- Abbott Laboratories' BinaxNOW and Quidel's QuickVue rapid antigen tests may fail to detect the COVID-19 omicron variant during the early infectious period, according to a small real-world study that has yet to be peer reviewed.
- The preprint study, posted online Wednesday, looked at samples taken during routine workplace coronavirus surveillance testing. The median time from first positive PCR to first antigen test positive was three days. During the false negative period, four of the 30 people in the cohort are known to have transmitted the virus. Based on the findings, members of the COVID-19 Sports and Society Working Group behind the study questioned the use of current nasal swab rapid antigen tests in workplace screening.
- An Abbott spokesperson in an emailed statement acknowledged that "PCR tests are more sensitive than antigen tests — this is not new information" adding "our studies confirm that BinaxNOW continues to detect the omicron variant at comparable viral load levels as all other variants and the original SARS-CoV-2 strain." A Quidel spokesperson declined to comment on the study, instead referring to the company's Dec. 28 statement claiming that its antigen tests "continue to detect COVID-19 variants such as omicron."
FDA flagged up a potential problem with the use of antigen tests to detect omicron infections late last year. In early testing using patient samples containing live virus, the agency found antigen tests may have lower sensitivity against omicron than earlier variants. The new preprint study adds to the concerns and puts forward ideas for why omicron may cause more false negatives.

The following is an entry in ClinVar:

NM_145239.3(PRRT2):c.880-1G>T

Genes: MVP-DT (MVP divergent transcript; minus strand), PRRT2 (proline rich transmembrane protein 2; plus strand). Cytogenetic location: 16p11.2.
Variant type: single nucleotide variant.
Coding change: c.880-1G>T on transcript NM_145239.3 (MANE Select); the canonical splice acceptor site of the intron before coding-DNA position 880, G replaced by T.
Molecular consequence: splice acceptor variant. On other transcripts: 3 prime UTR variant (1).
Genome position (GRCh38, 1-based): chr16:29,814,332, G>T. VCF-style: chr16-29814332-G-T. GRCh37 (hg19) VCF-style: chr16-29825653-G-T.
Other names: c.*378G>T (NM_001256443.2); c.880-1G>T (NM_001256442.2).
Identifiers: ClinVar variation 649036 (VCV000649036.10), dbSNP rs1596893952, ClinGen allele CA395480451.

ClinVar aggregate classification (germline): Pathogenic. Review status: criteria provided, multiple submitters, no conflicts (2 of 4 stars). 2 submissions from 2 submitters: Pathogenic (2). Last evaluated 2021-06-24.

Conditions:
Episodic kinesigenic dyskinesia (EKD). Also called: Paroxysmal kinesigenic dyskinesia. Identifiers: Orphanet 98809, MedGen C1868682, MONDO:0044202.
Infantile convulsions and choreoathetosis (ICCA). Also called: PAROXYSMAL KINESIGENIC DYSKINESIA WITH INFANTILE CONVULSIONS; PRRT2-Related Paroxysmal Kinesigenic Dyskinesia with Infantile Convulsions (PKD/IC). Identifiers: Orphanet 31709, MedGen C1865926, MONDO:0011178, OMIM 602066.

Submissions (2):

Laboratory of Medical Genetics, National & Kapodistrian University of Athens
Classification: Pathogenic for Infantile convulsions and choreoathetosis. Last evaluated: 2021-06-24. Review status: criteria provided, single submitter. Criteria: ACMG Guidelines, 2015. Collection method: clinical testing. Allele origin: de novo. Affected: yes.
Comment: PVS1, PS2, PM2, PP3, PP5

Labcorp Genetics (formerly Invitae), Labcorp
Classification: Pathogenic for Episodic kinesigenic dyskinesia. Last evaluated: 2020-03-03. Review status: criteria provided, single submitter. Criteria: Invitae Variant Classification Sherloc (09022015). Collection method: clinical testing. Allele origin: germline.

To assess the impact of omicron on antigen tests, the researchers looked at results from five workplaces in New York, Los Angeles and San Francisco that suffered omicron outbreaks. The researchers limited their focus to people who were taking daily tests at the time of diagnosis and had paired saliva PCR and nasal antigen test results from around the day they first provided a positive sample.
Targeting the cohort of 30 cases enabled the researchers to assess if there was lag between PCR and antigen test positivity. What they found was that the median lag between the first positive PCR and antigen test results was three days. False negatives were delivered by both Abbott BinaxNOW and Quidel QuickVue, the only two rapid antigen tests used in the study.
On one level, the discovery of a lag is unsurprising. PCR tests are known to be more sensitive and therefore more able to detect low levels of virus early in an infection. The question is whether the cases were a risk to others at the time of the false negatives or if they only became infectious later.
Based on analysis of PCR cycle thresholds for the positive samples, the researchers calculate 28 of the 30 people had viral loads within the range of confirmed omicron transmissions. Four of the people passed on the virus when the antigen tests gave negative results.
An analysis of samples from a subgroup of five people offers a potential explanation for the lag. Testing showed viral load in saliva peaked one to two days earlier than the nasal samples. The finding is in line with another preprint publication that found saliva is the preferred sample for detecting omicron, which appears to infect the bronchus faster than delta.
The Abbott spokesperson's emailed statement cites another recent preprint study from Brigham and Women's Hospital and Harvard that the company contends showed strong performance of its BinaxNOW antigen test.
"We are confident in BinaxNOW's ability to detect people who are infectious, including those with the omicron variant," the spokesman said.
Greg Slabodkin contributed reporting.